What does homu do?
It works by reordering the common way that continuous integration is done. Normally, it goes in this order:
- A developer’s “working branch” is uploaded to the shared repository.
- A reviewer checks that it’s good, and, when satisfied that it is, merges it into the “main branch” and uploads it.
- A server cluster, running all of the OS’s that the software product needs to run on, downloads the main branch and tests it.
- If the cluster says it passed, then it’s probably suitable
- If the cluster says it failed, the developers are expected to fix it. Now.
The problem is that the software product only gets tested after it’s already been uploaded to the main branch, and since other developers are expected to use that branch as the basis for their own work, they’ve started basing their work on a bad branch.
Homu does it this way:
- A developer’s “working branch” is still uploaded the same way.
- A reviewer checks that it’s good, and, when satisfied that it is, sends a message to homu.
- Homu merges it together with the main branch, but uploads it to a separate branch (typically called “auto”).
- A server cluster, running all of the OS’s, downloads the auto branch and tests it.
- If the cluster says it passed, homu responds by copying “auto” into “main” (verbatim, since auto is always main-plus-a-change).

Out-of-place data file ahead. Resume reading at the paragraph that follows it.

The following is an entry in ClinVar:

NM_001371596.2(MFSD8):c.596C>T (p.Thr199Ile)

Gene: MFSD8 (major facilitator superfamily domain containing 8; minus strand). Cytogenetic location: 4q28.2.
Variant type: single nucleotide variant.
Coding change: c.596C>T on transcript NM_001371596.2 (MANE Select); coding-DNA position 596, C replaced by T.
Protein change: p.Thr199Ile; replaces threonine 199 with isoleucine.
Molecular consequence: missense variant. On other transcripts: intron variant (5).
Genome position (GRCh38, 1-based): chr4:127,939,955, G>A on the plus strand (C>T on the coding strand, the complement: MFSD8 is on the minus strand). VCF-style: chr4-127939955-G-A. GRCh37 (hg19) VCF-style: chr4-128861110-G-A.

- If the cluster says it failed, homu reports the error but does nothing else.
This helps when there are lots of developers, because the main branch is always a copy of auto that passed. If reviewers approve changes more quickly than homu can build them, it will work through them one at a time in the order it receives them.
What’s going on with it?
It doesn’t exist any more. @barosl hasn’t updated it for years, the homu.io domain was allowed to expire, and nobody else has the source code for the frontend. You can still run the OSS version of homu if you want, like Servo and Rust are doing.
The Rust fork is considered the “canonical” version that you should use, since they’ve been adding new features and fixing bugs in homu. If you want to run your own instance, Rust’s fork also has a Dockerfile, which they’re running on top of Amazon ECS and terraform.
So what’s bors?
It aims to be faster and more user-friendly while sticking to mostly the same idea. You can register for the publicly-hosted version run by @notriddle. If you want to set up your own instance, but are having trouble with the instructions, please ask about it on the forum, where the rules are “it’s better to just not answer the question than to be rude, even if it’s a question that’s been asked before.”